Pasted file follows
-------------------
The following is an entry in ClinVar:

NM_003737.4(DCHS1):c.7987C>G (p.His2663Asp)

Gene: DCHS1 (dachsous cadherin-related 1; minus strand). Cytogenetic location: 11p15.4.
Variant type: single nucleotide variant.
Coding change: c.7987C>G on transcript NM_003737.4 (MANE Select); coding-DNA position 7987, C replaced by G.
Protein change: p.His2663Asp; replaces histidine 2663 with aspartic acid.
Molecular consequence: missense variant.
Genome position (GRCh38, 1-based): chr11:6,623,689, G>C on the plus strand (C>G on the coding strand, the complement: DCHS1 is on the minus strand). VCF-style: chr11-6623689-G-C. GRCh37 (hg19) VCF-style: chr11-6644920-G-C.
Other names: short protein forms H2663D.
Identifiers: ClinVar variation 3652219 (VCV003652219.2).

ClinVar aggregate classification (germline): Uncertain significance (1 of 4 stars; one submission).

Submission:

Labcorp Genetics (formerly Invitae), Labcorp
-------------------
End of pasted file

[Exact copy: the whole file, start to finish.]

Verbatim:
The following is an entry in ClinVar:

NM_003737.4(DCHS1):c.7987C>G (p.His2663Asp)

Gene: DCHS1 (dachsous cadherin-related 1; minus strand). Cytogenetic location: 11p15.4.
Variant type: single nucleotide variant.
Coding change: c.7987C>G on transcript NM_003737.4 (MANE Select); coding-DNA position 7987, C replaced by G.
Protein change: p.His2663Asp; replaces histidine 2663 with aspartic acid.
Molecular consequence: missense variant.
Genome position (GRCh38, 1-based): chr11:6,623,689, G>C on the plus strand (C>G on the coding strand, the complement: DCHS1 is on the minus strand). VCF-style: chr11-6623689-G-C. GRCh37 (hg19) VCF-style: chr11-6644920-G-C.
Other names: short protein forms H2663D.
Identifiers: ClinVar variation 3652219 (VCV003652219.2).

ClinVar aggregate classification (germline): Uncertain significance (1 of 4 stars; one submission).

Submission:

Labcorp Genetics (formerly Invitae), Labcorp